Wednesday, June 26, 2013
When Loss of Privacy Leads to Loss of Power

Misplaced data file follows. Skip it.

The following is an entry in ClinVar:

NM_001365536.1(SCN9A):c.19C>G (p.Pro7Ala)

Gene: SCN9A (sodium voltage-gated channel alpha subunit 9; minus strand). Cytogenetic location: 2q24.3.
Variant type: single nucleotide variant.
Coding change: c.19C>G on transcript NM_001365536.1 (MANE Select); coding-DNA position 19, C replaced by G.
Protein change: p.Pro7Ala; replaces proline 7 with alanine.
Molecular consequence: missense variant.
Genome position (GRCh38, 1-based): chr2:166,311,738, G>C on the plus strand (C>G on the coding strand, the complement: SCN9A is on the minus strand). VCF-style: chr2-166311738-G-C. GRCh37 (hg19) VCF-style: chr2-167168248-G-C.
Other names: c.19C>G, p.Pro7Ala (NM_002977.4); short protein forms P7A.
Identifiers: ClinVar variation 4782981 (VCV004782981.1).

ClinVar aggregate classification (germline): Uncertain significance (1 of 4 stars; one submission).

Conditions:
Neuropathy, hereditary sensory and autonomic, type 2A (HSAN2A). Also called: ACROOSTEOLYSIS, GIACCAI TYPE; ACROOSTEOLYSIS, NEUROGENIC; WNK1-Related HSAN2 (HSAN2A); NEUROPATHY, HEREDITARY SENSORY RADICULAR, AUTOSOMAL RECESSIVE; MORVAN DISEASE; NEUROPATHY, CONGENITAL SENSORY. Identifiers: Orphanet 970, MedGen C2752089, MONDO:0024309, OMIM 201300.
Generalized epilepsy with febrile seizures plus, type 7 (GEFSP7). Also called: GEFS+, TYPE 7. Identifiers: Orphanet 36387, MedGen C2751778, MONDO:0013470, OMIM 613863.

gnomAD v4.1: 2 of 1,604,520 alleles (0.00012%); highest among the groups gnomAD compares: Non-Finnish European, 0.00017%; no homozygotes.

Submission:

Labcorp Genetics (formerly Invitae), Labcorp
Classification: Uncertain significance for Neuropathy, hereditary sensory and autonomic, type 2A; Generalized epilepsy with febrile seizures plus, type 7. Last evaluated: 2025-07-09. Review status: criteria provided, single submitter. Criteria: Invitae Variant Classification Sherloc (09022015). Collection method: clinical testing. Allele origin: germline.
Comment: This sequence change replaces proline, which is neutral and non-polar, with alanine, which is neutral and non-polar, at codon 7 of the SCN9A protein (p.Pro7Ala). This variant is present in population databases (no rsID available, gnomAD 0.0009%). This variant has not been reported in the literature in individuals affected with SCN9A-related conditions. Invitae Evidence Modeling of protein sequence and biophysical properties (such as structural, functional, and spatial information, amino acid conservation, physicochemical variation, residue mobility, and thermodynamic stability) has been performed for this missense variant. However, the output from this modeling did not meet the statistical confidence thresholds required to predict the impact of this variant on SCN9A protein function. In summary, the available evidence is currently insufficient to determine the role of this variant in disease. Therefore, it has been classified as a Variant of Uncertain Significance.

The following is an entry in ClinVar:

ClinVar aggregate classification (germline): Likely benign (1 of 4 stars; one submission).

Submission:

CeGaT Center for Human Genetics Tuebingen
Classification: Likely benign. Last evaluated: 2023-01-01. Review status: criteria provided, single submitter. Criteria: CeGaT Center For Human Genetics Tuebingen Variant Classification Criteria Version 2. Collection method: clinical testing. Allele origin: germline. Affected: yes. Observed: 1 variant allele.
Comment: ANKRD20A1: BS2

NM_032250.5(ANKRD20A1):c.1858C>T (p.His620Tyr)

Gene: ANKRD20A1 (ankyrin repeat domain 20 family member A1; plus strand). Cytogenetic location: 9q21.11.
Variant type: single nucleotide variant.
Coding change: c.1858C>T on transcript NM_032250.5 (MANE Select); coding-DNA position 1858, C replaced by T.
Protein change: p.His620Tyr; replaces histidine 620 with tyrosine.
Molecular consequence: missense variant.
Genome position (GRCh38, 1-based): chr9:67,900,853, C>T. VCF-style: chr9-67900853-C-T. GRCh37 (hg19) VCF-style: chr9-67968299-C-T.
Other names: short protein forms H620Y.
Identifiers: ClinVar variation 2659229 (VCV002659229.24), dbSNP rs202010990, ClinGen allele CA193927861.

One worry about the ongoing erosion if privacy is that it will lead to further consolidation of power, as the rich and powerful gain new ways to spy on everyone. But this sword cuts both ways, and the political and business leaders who orchestrate our collective loss of privacy sometimes seem to be the last to realize that their decisions and actions will be subject to a new kind of scrutiny. The obvious case in point is Berlusconi, who is piling up convictions from a series of careless infractions and is seeing his political standing in Italy fade as he fights to stay out of jail. The convictions are for crimes Berlusconi might reasonably have expected to hush up a decade earlier, but tax records, private parties, and off-the-record phone calls to government officials are no longer so obscure as they used to be and are easily made part of the judicial record. It is something of a cliché to observe that aging politicians often fail to keep up with the changing times, so it seems fair to guess that many more political and business leaders will run afoul of the law and then express surprise at having to face justice.